Knievel launched himself into the public eye one New Year's Eve, 1967, with a jump over the fountains at Caesars Palace in Las Vegas. Unfortunately for Knievel, he also launched himself into a lot of other things on that day, too.
While Knievel cleared the 151 feet (46 meters) of fountains at Caesars Palace, he failed to stick the landing, vaulted over the handlebars of his motorcycle and slid 165 feet (50.3 meters) on concrete before finally coming to a rest. The jump left him with a broken skull, pelvis and ribs. He spent nearly 30 days in a coma and millions of people watched the accident on television.
The fact that the jump wasn't technically successful didn't seem to matter to Knievel. The jump (and the crash) had won him legions of fans as well as regular appearances on ABC's Wide World of Sports. Between 1973 and 1976, Knievel appeared on the Wide World of Sports seven times, jumping everything from wrecked cars to double-decker buses. His jumps were some of the highest rated episodes in the program's history.
In 1974, Knievel was paid $6 million dollars to jump the Snake River Canyon in Idaho. For the jump, which required him to clear 1,600 feet (487.7 meters), he used a specially made rocket-propelled motorcycle, dubbed the "Skycycle." While the launch portion of the jump went well, the parachute on the jet-bike deployed too early, causing the entire rig to float down into the canyon.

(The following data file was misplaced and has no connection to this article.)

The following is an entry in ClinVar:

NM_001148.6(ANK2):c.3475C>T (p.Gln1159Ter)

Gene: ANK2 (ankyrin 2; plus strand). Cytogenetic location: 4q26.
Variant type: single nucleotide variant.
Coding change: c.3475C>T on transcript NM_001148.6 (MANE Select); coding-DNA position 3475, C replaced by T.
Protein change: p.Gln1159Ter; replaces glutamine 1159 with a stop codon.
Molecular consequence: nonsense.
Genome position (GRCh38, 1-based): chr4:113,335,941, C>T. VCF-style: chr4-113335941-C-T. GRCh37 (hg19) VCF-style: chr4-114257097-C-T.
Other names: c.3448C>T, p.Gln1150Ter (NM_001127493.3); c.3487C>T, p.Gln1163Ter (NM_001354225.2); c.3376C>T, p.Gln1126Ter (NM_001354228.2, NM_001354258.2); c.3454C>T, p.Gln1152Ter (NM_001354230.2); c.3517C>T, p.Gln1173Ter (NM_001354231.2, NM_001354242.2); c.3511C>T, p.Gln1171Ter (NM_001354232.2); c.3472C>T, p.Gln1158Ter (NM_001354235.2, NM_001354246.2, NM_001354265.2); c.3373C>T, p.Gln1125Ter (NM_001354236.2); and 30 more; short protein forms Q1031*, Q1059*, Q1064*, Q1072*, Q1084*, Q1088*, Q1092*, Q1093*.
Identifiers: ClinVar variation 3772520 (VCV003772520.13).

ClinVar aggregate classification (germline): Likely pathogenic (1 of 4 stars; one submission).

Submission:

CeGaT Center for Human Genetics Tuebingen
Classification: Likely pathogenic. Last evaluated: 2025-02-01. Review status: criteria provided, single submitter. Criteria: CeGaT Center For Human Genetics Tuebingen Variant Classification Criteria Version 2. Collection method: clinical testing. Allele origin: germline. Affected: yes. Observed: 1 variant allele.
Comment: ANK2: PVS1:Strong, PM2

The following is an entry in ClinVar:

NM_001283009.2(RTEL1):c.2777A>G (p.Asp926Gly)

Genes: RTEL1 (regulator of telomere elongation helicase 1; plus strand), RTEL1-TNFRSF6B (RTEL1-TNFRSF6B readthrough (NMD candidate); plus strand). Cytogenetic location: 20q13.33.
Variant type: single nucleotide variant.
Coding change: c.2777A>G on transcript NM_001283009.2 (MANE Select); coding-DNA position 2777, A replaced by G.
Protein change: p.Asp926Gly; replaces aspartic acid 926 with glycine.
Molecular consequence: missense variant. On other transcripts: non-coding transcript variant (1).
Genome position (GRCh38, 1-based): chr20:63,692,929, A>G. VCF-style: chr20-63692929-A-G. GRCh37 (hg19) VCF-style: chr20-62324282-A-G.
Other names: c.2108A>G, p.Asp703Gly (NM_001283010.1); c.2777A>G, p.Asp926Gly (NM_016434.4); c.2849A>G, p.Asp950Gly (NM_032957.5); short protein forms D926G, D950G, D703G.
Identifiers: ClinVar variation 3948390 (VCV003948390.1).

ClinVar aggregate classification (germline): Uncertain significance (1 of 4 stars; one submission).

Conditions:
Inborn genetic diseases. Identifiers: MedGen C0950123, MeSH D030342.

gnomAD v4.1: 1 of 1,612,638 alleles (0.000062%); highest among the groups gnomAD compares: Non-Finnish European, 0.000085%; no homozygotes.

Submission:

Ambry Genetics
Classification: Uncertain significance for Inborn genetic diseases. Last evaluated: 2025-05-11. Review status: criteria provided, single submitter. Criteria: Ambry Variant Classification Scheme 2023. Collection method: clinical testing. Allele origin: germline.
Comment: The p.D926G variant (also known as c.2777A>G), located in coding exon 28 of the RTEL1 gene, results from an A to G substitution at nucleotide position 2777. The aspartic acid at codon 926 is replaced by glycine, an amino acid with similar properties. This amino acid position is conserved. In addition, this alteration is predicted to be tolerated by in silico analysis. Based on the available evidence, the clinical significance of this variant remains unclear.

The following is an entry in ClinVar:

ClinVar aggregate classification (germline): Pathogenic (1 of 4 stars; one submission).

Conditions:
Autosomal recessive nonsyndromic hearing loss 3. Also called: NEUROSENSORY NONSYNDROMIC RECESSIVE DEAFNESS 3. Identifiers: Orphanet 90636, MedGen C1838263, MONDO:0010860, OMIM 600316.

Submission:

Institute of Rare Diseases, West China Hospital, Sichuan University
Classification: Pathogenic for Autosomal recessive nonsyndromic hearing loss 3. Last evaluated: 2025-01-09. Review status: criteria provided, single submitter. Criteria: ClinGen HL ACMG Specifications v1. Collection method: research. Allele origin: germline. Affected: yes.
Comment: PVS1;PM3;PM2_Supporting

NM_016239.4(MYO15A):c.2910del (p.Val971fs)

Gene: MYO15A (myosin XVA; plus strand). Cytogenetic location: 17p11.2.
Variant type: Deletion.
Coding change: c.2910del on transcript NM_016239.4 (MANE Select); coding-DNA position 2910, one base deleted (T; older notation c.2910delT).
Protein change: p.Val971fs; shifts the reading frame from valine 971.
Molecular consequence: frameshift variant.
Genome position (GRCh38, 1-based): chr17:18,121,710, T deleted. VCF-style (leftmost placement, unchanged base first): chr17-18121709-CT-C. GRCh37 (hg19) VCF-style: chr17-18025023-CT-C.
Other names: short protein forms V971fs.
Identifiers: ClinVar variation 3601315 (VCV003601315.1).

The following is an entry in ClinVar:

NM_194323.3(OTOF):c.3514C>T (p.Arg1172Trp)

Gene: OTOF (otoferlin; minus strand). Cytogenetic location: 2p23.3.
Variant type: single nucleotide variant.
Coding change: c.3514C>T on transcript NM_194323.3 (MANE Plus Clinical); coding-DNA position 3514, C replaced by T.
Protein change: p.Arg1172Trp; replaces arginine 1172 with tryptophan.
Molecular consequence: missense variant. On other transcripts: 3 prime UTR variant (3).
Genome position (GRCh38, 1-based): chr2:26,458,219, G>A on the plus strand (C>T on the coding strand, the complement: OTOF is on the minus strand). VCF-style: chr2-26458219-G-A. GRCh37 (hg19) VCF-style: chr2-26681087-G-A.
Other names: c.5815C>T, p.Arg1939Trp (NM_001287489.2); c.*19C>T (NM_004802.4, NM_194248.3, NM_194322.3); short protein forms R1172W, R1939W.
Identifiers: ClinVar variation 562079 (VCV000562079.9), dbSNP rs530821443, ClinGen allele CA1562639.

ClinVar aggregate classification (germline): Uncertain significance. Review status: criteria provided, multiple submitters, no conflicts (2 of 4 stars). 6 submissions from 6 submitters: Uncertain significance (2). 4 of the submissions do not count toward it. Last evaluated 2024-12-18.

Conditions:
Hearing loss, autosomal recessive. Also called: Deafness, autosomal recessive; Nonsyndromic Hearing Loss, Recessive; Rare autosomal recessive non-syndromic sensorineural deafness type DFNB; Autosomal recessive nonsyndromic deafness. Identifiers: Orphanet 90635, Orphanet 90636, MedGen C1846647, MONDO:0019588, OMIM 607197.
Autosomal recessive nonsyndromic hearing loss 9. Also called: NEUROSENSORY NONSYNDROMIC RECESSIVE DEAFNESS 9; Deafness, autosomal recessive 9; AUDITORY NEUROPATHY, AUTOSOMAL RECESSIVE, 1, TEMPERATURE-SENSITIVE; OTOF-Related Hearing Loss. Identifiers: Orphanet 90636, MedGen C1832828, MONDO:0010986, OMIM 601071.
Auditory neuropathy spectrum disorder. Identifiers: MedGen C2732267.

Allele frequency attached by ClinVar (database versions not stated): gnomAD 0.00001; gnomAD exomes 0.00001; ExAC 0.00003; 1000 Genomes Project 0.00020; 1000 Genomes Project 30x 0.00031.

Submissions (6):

Knievel's next stunt was also unsuccessful, and one of the most famous of his career. In London's Wembley Stadium, Knievel was slated to jump 13 buses in front of 70,000 fans. On his Harley-Davidson, he hit the ramp at 90 miles per hour (144.8 kilometers per hour), and barely cleared the 13th bus. But once again, the landing wasn't so smooth. But what shocked his fans the most wasn't the spectacular jump or even the grisly crash -- it was what Knievel said only moments after the impact.
So, what was on the daredevil's mind just minutes after the crash that left him with a broken hand, pelvis and compressed vertebrae?